It is critical to remember that vertical interest is just as important for a successful garden design as its horizontal layout. Adding height into the centre of the space can help to lessen the impact of imposing boundary walls. Similarly if you have a large tree in one corner then adding a vertical feature diagonally opposite will help draw the eye-line gradually down across the space. Height can be achieved in a number of ways – from the plants you choose to hard landscaping features – and can be vital to the balance and harmony of the design. Vertical interest can be used to create intrigue and accentuate the technique of dividing the space up into smaller sections. For example, adding a series of screens along the edge of a lawn running across the garden, masking or partially masking sections of the space, encourages the user to seek out what is beyond. Using vertical features to work with the layout of your garden will help emphasize shape and form, e.g. with archways across a pathway, whereas features that work against the layout will make for an exciting dynamic finish, such as planting beds cut into lawns.
Features in gardens can take many forms and allows one to inject personality, whimsy and style into any design. The creativity that you can employ with garden features can make or break a design. Such features do not have to be expensive – with a little thought and ingenuity you can achieve high impact at reasonably low cost. There are three main groups of features – static, animated and soft landscaping – and a good design will usually employ a combination of all three for maximum impact.
Static features will principally include things that are built using hard landscaping techniques, such as feature walls, screening in the garden, arches, decorative inlays (in paving or walls) pergolas and buildings. A typical static feature will often be fixed in place, although the category will also include freestanding objects such as sculptures and decorative pots that will usually remain in a certain spot but can be easily re-located if required. Static features can be great for creating an interactive, experiential element for the garden user – tunnels can be walked through, arches and screens help to guide one through the space. They help define how the garden should be used, creating aesthetic and practical markers in the space. In this sense furniture can also be deployed as a feature, dictating where you want people to sit or lie in the space, as well dictating which view you would like them to engage with.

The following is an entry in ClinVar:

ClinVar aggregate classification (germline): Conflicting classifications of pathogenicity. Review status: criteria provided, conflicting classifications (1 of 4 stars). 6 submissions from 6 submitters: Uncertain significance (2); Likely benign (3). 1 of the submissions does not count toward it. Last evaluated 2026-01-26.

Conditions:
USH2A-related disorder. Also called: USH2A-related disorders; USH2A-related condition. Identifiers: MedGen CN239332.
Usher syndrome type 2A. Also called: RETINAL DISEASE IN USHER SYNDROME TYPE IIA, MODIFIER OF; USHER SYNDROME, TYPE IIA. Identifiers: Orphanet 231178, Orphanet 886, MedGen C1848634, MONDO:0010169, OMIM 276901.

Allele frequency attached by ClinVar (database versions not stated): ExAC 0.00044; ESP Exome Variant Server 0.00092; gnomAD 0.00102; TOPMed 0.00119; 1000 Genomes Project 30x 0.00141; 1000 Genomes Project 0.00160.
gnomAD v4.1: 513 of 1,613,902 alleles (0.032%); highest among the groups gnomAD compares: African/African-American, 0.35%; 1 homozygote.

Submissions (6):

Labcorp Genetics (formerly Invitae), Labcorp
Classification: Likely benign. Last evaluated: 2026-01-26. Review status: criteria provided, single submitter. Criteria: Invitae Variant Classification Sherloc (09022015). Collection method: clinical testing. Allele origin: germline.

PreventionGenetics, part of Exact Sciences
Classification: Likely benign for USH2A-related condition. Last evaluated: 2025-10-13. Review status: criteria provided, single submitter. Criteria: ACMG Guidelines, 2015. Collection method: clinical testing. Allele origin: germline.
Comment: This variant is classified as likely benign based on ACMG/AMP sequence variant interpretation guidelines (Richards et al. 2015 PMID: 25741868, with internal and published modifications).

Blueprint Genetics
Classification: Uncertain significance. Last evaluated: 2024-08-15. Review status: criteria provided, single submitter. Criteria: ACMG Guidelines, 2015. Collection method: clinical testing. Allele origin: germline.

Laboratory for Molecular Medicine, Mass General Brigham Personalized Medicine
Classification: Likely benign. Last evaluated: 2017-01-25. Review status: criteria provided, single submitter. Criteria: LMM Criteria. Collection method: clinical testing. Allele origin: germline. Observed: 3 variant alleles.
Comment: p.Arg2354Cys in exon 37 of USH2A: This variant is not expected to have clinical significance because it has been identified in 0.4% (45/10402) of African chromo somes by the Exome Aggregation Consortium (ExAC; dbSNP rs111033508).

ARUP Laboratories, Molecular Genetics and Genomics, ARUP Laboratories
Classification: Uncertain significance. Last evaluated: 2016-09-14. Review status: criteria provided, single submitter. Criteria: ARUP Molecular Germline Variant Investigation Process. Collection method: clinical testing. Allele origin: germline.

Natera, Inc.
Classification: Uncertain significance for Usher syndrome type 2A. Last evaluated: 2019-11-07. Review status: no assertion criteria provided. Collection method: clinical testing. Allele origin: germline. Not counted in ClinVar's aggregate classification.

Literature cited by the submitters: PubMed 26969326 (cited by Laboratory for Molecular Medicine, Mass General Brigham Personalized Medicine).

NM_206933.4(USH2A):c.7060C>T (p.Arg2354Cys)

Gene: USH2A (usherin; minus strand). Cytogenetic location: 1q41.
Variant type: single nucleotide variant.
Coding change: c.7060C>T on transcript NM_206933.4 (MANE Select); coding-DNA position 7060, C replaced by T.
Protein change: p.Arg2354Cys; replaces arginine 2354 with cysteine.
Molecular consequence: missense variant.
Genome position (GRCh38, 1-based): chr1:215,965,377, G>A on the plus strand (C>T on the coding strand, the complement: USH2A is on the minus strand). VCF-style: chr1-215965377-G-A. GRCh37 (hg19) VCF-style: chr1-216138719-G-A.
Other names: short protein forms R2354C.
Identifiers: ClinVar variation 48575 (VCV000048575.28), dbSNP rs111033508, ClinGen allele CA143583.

Animated features have an element of movement about them that creates a dynamic structure to the space. Such features would include most water features, wind chimes, wind socks, lighting, swings and swing seats, even a bird table. Anything that is altered by interaction with its environment or by mechanical means, creating noise, movement, changing colour, etc, falls into the animated feature category. While these types of feature will usually be less prevalent in a garden, they can help to breathe life into your design and serve to complement a static feature – for example a stainless steel water blade mounted on a feature wall.
Soft landscaping in this instance known as specimen planting, is the most subtle of the three feature categories. Specimen and block planting can be used to add rhythm, flow and structure to a design. For example a series of topiary balls in planters can add rhythm and structure to a pathway, while a lavender hedge can accentuate the edge of a border or used repeatedly through a garden can help create harmony through a space. Planting can also be used to create architectural interest, especially structural plants such as Italian Skyrockets, Silver Birch, Cordyline, or tree ferns. Pots and planters can also inject colour and style – for example using brightly coloured fibreglass planters – or personality if you use planted junk and old pots.
It should be noted that the three feature categories are not mutually exclusive – there is often overlap, for example a fixed swing seat falls in both the static and animated categories while tall grasses that sway in the wind could be considered animated soft landscaping.